CAN WOMEN BE DIFFERENT THAN MEN?
How women can be different than men, financially speaking 1
We all know men and women are different in some fundamental ways. But is this true when it comes to financial planning? In a word, yes. In the financial world, women often find themselves in very different circumstances than their male counterparts.
Everyone wants financial security. Yet women often face financial headwinds that can affect their ability to achieve it. The good news is that many women today find themselves in a better position to achieve financial security for themselves and their families.
More women than ever are successful professionals, business owners, entrepreneurs, and knowledgeable investors. Their economic clout is growing, and women's impact on the traditional workplace is still unfolding positively as women earn college and graduate degrees in record numbers and seek to successfully integrate their work and home lives to provide for their families. So what financial course will you chart?
Some key differences
On the path to financial security, it's important for women to understand what they might be up against, financially speaking:
Women have longer life expectancies.
Women live an average of 4.8 years longer than men.1 A longer life expectancy presents several financial challenges for women:
This could mean that they will need to stretch their retirement dollars further
They may be more likely to need some type of long-term care, and may have to face some of their health-care needs alone
If they are married, they are more likely to outlive their husbands, which means they could have ultimate responsibility for disposition of the marital estate.
Women generally earn less and have fewer savings.
According to the Bureau of Labor Statistics, within most occupational categories, women who work full-time, year-round, earn only 83% (on average) of what men earn.2 This wage gap can significantly impact women's overall savings, Social Security retirement benefits, and pensions.
The dilemma is that while women generally earn less than men, they need those dollars to last longer due to a longer life expectancy. With smaller financial cushions, women are more vulnerable to unexpected economic obstacles, such as a job loss, divorce, or single parenthood. And according to U.S. Census Bureau statistics, women are more likely than men to be living in poverty throughout their lives.3
Women are more likely to take career breaks for caregiving.
Women are much more likely than men to take time out of their careers to raise children and/or care for aging parents.4 Sometimes this is by choice. But by moving in and out of the workforce, women face several potential financial implications:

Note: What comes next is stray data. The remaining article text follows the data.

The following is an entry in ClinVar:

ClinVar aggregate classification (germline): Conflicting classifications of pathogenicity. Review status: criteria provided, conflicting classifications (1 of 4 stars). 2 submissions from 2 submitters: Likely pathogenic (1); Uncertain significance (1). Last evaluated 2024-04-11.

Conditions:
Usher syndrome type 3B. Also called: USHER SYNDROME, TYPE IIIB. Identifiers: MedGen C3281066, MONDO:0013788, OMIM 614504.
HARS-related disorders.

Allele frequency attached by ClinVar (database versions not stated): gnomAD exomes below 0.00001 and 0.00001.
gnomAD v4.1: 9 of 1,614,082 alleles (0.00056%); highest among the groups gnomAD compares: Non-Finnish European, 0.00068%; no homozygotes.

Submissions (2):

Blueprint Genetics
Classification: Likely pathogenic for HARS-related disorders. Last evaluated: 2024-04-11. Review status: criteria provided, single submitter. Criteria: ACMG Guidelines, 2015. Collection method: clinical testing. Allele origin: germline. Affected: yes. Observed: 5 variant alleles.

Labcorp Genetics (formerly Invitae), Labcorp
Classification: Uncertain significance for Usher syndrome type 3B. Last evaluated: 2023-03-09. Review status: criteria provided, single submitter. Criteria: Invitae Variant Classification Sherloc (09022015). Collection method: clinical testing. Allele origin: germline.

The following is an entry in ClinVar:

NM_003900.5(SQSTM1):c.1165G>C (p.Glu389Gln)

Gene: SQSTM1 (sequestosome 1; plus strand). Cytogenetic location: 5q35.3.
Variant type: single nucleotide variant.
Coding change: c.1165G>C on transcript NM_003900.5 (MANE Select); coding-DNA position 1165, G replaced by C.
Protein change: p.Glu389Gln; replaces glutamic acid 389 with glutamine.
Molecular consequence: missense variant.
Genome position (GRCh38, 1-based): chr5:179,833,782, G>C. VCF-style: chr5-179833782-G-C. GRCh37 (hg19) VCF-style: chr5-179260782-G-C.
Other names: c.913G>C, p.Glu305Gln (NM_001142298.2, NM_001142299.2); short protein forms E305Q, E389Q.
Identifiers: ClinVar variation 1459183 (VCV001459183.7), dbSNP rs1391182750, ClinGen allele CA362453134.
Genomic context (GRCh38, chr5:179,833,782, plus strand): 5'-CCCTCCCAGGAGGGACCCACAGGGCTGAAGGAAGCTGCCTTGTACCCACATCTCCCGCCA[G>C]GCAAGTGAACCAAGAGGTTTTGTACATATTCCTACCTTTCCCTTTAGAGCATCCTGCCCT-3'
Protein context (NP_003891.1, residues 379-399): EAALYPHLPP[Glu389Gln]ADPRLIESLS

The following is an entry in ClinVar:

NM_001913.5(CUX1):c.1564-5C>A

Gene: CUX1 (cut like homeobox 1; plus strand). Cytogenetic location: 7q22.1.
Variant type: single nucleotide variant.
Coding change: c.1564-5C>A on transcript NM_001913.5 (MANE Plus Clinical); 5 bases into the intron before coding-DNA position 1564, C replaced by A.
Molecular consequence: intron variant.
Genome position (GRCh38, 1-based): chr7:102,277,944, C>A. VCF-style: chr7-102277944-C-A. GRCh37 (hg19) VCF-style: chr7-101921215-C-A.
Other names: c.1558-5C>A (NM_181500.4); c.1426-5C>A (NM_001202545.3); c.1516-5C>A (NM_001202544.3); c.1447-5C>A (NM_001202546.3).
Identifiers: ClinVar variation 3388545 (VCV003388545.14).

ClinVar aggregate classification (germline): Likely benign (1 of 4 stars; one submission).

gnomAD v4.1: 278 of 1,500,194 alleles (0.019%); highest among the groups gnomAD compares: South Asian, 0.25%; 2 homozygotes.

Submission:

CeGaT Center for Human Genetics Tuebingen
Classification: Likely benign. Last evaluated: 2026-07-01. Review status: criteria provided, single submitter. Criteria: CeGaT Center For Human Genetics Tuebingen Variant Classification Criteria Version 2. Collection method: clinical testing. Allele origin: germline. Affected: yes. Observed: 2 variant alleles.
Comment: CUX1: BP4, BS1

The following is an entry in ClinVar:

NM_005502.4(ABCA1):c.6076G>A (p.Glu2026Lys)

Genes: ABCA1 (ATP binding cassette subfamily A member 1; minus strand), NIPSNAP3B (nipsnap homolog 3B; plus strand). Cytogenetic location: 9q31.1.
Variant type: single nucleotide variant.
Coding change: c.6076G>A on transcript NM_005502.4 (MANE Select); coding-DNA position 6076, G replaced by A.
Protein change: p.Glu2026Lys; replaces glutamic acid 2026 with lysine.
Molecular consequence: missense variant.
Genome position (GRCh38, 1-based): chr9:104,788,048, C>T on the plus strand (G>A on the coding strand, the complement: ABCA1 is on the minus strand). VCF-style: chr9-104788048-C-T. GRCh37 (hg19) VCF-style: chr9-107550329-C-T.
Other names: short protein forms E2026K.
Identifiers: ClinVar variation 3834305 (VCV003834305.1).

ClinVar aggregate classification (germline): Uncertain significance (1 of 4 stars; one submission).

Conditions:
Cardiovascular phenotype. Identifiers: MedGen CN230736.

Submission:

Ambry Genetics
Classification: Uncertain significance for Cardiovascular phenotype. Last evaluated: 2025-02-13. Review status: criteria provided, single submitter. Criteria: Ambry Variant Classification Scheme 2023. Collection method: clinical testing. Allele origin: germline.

Lost income, employer-provided health insurance, retirement benefits, and other employee benefits
Often a lower Social Security retirement benefit
Possibly a tougher time finding a job, or a comparable job (in terms of pay and benefits), when reentering the workforce
Increased vulnerability in the event of divorce or death of a spouse
In addition to stepping out of the workforce more frequently to care for others, women are more likely to try to balance work and family by working part-time, which results in less income, and by requesting flexible work schedules, which can impact their career advancement (and thus the bottom line) if an employer unfairly assumes that women's caregiving responsibilities will come at the expense of dedication to their jobs.
Women are more likely to be living on their own.
Whether through choice, divorce, or death of a spouse, more women are living on their own. This means they'll need to take sole responsibility for protecting their income and making financial decisions.
Women sometimes are more conservative investors.
Whether they're saving for a home, college, retirement, or a trip around the world, women need their money to work hard for them. Sometimes, though, women tend to be more conservative investors than men,5 which means their savings might not be on track to meet their financial goals.
Women need to protect their assets.
As women continue to earn money, become the main breadwinners for their families, and run their own businesses, it's vital that they take steps to protect their assets, both personal and business. Without an asset protection plan, a woman's wealth is vulnerable to taxes, lawsuits, accidents, and other financial risks that are part of everyday life. But women may be too busy handling their day-to-day responsibilities to take the time to implement an appropriate plan.
A financial professional can help
Women are the key to their own financial futures--it's critical that women educate themselves about finances and be able to make financial decisions. Yet the world of financial planning isn't always easy or convenient. In many cases, women can benefit greatly from working with a financial professional who can help them understand their options and implement plans designed to help provide women and their families with financially secure lives.6
If you have questions about how we can help please me, Craig Colley at 949-216-8459.
1 NCHS Data Brief, Number 229, December 2015 2, 4 U.S. Department of Labor, Bureau of Labor Statistics, Women in the Labor Force: A Databook, December 20153 U.S. Census Bureau, Current Population Reports, P60-252, 20155 U.S. Department of Labor, Women and Retirement Savings Online Publication, dol.gov; accessed January 2016 6 gradientfinancialgroup.com Newsletter Insurance products and services are offered through Craig Colley | Coliday and is not affiliated with Gradient Securities, LLC. Some of these materials are provided for general information and educational purposes based upon publicly available information from sources believed to be reliable—we cannot assure the accuracy or completeness of these materials. The information in these materials may change at any time and without notice.